The jewelled Aghanashini: It’s the last major free flowing river of peninsular India, don’t put the squeeze on it
For its entire 124 kilometres, this jewel of a river flows free. It is probably as old as the Western Ghats, older than the Himalayan range. Though not especially long, this west flowing river has a volume of water equal to the bigger Kali or Sharavathi rivers nearby. It originates in Shankara Honda in the town of Sirsi and meanders clean and clear through gorges, unique swamps, ancient forests and agricultural fields, till it flows to the Arabian Sea at Kumta, in Uttara Kannada district, Karnataka. Its forest floors are carpeted by bioluminescence, its estuary is rich with bivalves, crabs and mangroves harbouring dozens of varieties of fish.
Because of its gradient, it is the site of many spectacular waterfalls, like the Unchalli Falls, near which, on a full moon night in winter, you might even glimpse a moonbow – a rainbow generated from the moonlight. This is the river Aghanashini – ‘the cleanser of sins’.
This peninsular river is unique, because it is free flowing, unpolluted and retains its millennia old natural course. Most rivers in India are not free; they are dammed, or forced into channels. Others have just given up because their catchments have been destroyed; their drainage paths encroached upon. Most of our rivers do not even reach the sea anymore. Yet the hydrological cycle and the monsoon depends on rivers flowing to the ocean. A prevalent hydro schizophrenia refuses to acknowledge this reality, and we continue to build infrastructure along our rivers.
For the lakhs living along its banks, the Aghanashini has given people life and livelihoods. Even today, around 2 lakh households are directly dependent on the estuary, famed for its protein rich bivalve, crab and shrimp harvest. For the thousands of pilgrims that come to its many sacred spots, the river offers spiritual solace. For the growing number of tourists and researchers, the Aghanashini tract offers unique sights. Its sacred groves where trees have never been felled, its dense mangroves, its endangered lion-tailed macaque that came 5 million years ago, its tribal populations like the Halakkis that keep the Yakshagana art form alive; its appemidi wild mangoes that make the best pickles; its salt and pest resistant kagga rice – the list is endless.
Periodically, infrastructure is planned along this free flowing river of peninsular India. Once, industrial salt production was tried and abandoned. Then came a hydroelectric project, a thermal power plant, a port and a scheme to divert the river water for faraway towns.
People poured out in strong and sustained protests; people from every walk of life – ecologists, spiritual leaders, and fisher folk. The plans were shelved. The river ran free.
Now, a mega all weather port is once again imagined at its estuary, as part of Sagarmala. This port, which will expand the existing small Tadri port, will be built at an expense of about Rs 40,000 crore.
Karnataka already has 13 ports along its 300 km coastline, out of which one, Mangaluru, is a major port handling the bulk of shipments to and from the state. It is not clear on what basis the state expects Tadri port to be viable when nearby ports remain underutilised.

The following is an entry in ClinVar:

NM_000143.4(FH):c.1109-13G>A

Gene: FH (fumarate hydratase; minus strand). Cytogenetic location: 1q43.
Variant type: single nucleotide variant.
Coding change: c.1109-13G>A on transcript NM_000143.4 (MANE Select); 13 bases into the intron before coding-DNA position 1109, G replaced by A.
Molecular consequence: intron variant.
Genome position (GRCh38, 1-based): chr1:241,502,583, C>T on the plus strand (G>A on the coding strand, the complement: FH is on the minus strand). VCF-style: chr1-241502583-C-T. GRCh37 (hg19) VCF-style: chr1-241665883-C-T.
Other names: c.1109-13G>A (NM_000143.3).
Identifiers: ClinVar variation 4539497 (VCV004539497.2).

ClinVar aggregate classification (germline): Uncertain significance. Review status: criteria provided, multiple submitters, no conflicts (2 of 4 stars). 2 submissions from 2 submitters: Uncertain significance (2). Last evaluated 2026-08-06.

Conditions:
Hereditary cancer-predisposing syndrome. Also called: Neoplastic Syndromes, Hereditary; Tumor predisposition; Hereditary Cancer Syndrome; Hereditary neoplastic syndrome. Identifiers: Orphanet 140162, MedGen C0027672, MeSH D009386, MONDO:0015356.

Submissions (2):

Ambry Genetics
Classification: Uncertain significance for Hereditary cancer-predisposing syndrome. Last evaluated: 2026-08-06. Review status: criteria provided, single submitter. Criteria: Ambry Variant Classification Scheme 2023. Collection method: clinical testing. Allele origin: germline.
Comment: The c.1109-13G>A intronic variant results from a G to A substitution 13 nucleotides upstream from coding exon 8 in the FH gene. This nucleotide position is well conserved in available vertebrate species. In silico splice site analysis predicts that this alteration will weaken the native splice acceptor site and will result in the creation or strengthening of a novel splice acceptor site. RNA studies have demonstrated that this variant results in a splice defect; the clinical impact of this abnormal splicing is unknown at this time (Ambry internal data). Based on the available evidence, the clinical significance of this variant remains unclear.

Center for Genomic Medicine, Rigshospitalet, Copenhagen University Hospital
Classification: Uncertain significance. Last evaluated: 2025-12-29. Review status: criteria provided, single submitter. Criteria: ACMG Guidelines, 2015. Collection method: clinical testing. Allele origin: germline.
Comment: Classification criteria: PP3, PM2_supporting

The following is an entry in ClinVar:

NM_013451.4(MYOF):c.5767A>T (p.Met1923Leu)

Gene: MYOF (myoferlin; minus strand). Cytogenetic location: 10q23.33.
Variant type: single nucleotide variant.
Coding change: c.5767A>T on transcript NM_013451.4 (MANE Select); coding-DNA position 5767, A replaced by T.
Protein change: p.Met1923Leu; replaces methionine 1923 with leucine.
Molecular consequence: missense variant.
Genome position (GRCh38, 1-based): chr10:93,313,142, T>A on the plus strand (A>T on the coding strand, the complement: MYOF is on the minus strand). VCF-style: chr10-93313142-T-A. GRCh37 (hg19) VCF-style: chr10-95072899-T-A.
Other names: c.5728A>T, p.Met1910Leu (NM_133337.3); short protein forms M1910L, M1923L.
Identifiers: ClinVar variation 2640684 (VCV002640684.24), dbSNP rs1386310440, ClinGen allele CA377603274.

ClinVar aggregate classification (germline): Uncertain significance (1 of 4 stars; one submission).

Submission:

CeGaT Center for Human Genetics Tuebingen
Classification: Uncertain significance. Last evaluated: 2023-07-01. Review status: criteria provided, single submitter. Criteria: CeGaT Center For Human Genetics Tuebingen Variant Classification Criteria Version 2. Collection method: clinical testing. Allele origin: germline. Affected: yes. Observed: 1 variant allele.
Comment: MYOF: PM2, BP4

Just 25 km north is the Belekeri port, which was used to export iron ore and import coal before the industry collapsed. Just 25 km south is the Honnavar port, with a recorded maritime history going back centuries. Both these are well connected through the Konkan railway line and NH-17.
While it is unclear whether this port will ever be economically viable, environmental clearances have speeded up, with the usual contestations over what the reports left out in terms of the natural wealth of the region, and what would be lost through the creation of this port.
Meanwhile, the economic and future proofing opportunities created by the river and its catchments have not been properly documented. With its extreme natural beauty, just the potential of eco-tourism, if properly handled, could yield substantial revenue. The Western Ghats together with the sand and mangroves at the estuary are also effective carbon sinks. They provide untold ecosystem services in the region, including flood and erosion prevention.
If the port is built, it will require extensive dredging, as the current water depth is hardly two metres at the estuary. For ships to dock, it will have to be dredged up to almost 20 metres, releasing a vast amount of carbon rich soil and sand. Who will benefit? We often destroy ecology-based livelihoods in the name of employment creation. Who will be accountable when the marine production drops, as has been the experience at ports close by?
Economic discipline requires an ecological discipline as well. If we go ahead with each and every port designed for the Sagarmala project, we may create stranded assets and waste billions of dollars in underutilised infrastructure. Exactly the same result is visible in the Himalayas where dam after dam was built without making a holistic, scientific assessment of the total impact on the land and the economy.
In this great nation of saints and poets, public administrators and ingenious architects, has our national and local imagination shrunk so much that we cannot leave the last major free flowing river of peninsular India alone, for future generations to explore, enjoy and benefit from? Let the Aghanashini flow with Aviral, Nirmal Dhara.